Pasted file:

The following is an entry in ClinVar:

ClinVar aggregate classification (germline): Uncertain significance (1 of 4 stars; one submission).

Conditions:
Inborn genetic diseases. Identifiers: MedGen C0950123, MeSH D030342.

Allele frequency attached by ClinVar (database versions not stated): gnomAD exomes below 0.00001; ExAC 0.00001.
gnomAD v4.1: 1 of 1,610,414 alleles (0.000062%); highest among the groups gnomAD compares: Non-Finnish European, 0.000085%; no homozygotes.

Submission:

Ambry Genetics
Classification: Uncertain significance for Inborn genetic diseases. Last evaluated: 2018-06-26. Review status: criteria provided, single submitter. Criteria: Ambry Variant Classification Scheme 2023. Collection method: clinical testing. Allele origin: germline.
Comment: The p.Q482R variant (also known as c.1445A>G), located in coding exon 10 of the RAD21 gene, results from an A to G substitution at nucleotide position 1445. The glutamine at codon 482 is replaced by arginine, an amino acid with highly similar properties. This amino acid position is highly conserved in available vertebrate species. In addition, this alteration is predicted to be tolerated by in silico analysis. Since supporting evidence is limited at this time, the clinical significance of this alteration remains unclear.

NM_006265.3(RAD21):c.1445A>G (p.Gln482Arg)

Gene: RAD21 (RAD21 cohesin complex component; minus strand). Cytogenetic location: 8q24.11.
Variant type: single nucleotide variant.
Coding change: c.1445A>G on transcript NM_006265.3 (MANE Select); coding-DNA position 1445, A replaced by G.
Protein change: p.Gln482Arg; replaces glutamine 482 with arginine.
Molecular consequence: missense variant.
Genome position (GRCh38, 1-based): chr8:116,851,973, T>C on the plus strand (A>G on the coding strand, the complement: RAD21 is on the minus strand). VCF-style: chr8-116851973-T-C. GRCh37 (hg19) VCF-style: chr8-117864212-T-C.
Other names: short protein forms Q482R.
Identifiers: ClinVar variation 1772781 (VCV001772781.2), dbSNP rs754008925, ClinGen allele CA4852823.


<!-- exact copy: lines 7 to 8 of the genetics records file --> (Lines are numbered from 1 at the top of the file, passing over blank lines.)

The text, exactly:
Submission:

Ambry Genetics